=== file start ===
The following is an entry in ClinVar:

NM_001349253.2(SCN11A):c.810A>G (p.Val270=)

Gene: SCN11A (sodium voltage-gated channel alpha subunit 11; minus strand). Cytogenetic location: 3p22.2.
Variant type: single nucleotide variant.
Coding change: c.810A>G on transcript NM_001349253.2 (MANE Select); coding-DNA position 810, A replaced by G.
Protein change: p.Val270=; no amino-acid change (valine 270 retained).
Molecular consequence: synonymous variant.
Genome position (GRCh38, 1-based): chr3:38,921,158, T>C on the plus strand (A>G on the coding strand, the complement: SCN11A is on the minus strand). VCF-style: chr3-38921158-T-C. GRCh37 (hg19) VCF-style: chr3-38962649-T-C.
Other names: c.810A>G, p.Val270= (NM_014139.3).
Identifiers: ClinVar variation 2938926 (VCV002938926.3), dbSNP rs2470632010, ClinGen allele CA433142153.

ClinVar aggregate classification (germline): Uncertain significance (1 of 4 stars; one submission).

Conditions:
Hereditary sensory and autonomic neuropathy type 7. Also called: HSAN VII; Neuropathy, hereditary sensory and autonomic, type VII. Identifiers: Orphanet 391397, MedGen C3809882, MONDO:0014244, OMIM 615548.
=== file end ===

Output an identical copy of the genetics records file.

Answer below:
The following is an entry in ClinVar:

NM_001349253.2(SCN11A):c.810A>G (p.Val270=)

Gene: SCN11A (sodium voltage-gated channel alpha subunit 11; minus strand). Cytogenetic location: 3p22.2.
Variant type: single nucleotide variant.
Coding change: c.810A>G on transcript NM_001349253.2 (MANE Select); coding-DNA position 810, A replaced by G.
Protein change: p.Val270=; no amino-acid change (valine 270 retained).
Molecular consequence: synonymous variant.
Genome position (GRCh38, 1-based): chr3:38,921,158, T>C on the plus strand (A>G on the coding strand, the complement: SCN11A is on the minus strand). VCF-style: chr3-38921158-T-C. GRCh37 (hg19) VCF-style: chr3-38962649-T-C.
Other names: c.810A>G, p.Val270= (NM_014139.3).
Identifiers: ClinVar variation 2938926 (VCV002938926.3), dbSNP rs2470632010, ClinGen allele CA433142153.

ClinVar aggregate classification (germline): Uncertain significance (1 of 4 stars; one submission).

Conditions:
Hereditary sensory and autonomic neuropathy type 7. Also called: HSAN VII; Neuropathy, hereditary sensory and autonomic, type VII. Identifiers: Orphanet 391397, MedGen C3809882, MONDO:0014244, OMIM 615548.